The purpose of this study is to evaluate the diagnostic value of in vivo MR spectroscopy (MRS) with semilocalization by adiabatic selective refocusing (semi-LASER MRS) in differentiating clear cell renal cell carcinoma (RCC) from the non-clear cell subtype. Sixteen patients with biopsy-proven RCC or masses highly suspicious for RCC were prospectively recruited to participate in the study. Single-voxel H spectra were acquired using a 3-T MRI system, with a semi-LASER sequence acquired for renal tumors in 14 patients and for healthy renal tissue (control tissue) in 12 patients. Offline processing of the MR spectra was performed. MRI and spectra analysis were performed independently by radiologists who were blinded to the reference histopathologic findings. Semi-LASER MRS was diagnostic for nine of 11 patients (82%) with histopathologically proven clear cell RCC, showing a strong lipid peak in seven patients and a weaker lipid resonance in two others, whereas control spectra showed weakly positive findings in only one patient. MRS findings were negative for lipid resonance in two of three patients (67%) with non-clear cell tumors and were weakly positive in another patient. Semi-LASER MRS had a high sensitivity and positive predictive value of 82% and 90%, respectively, in addition to a specificity of 67%, a negative predictive value of 50%, and overall accuracy of 79% for the detection of clear cell RCC. Lipid resonance was detected by MRS for four of six clear cell RCCs with no intravoxel fat on chemical-shift MRI. The preliminary results of the present study show that semi-LASER MRS is promising for the noninvasive discrimination of clear cell RCC from non-clear cell RCC on the basis of detection of lipid resonance and that it provides an incremental yield compared with chemical-shift MRI.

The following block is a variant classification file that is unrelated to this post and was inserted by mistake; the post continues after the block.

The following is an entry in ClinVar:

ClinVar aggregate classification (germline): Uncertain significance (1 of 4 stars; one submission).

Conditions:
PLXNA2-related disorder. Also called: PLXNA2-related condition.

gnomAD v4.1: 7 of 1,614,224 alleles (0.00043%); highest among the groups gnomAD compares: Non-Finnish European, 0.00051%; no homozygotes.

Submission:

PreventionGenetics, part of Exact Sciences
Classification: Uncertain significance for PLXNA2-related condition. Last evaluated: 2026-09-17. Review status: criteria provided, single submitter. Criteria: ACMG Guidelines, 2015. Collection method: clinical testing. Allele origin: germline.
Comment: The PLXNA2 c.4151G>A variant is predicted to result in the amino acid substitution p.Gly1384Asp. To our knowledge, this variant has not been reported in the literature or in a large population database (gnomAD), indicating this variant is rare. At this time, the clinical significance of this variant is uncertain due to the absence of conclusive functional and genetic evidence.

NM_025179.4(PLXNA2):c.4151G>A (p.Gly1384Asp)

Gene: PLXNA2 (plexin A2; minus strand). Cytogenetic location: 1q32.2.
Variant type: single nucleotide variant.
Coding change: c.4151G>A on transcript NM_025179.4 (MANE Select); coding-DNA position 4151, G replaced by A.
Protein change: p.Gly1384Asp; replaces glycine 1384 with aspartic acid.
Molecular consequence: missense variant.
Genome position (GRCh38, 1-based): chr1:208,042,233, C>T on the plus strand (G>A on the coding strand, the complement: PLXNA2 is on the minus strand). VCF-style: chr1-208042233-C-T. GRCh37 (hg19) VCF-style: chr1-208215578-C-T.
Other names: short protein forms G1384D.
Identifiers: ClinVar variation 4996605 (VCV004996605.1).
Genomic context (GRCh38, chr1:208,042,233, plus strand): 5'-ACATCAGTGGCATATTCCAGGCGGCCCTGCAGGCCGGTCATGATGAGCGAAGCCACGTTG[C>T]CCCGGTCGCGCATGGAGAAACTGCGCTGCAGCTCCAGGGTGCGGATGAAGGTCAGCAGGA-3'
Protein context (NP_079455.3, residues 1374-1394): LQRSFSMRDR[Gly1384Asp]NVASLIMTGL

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http://dx.doi.org/10.2214/AJR.19.22023DOI Listing
April 2020

Simultaneous Vs Sequential Retroperitoneal, Thoracic and Cervical Resection of Post Chemotherapy Residual Masses in Patients With Metastatic Nonseminomatous Germ Cell Tumors of the Testis.

Urology 2020 Apr 28;138:69-76. Epub 2020 Jan 28.

Division of Urology, Department of Surgery, Princess Margaret Cancer Centre, Toronto, ON, Canada. Electronic address:

Objective: To compare a simultaneous vs sequential approach to residual post chemotherapy mass resections in metastatic testis cancer.

Methods: A retrospective review was performed of patients who underwent retroperitoneal and thoracic/cervical resection of post chemotherapy residual masses between 2002 and 2018. Group 1: "Simultaneous" (Combined Retroperitoneal and Thoracic/Cervical resections on the same date); Group 2: "Sequential" (Retroperitoneal and Thoracic/Cervical resections at separate dates).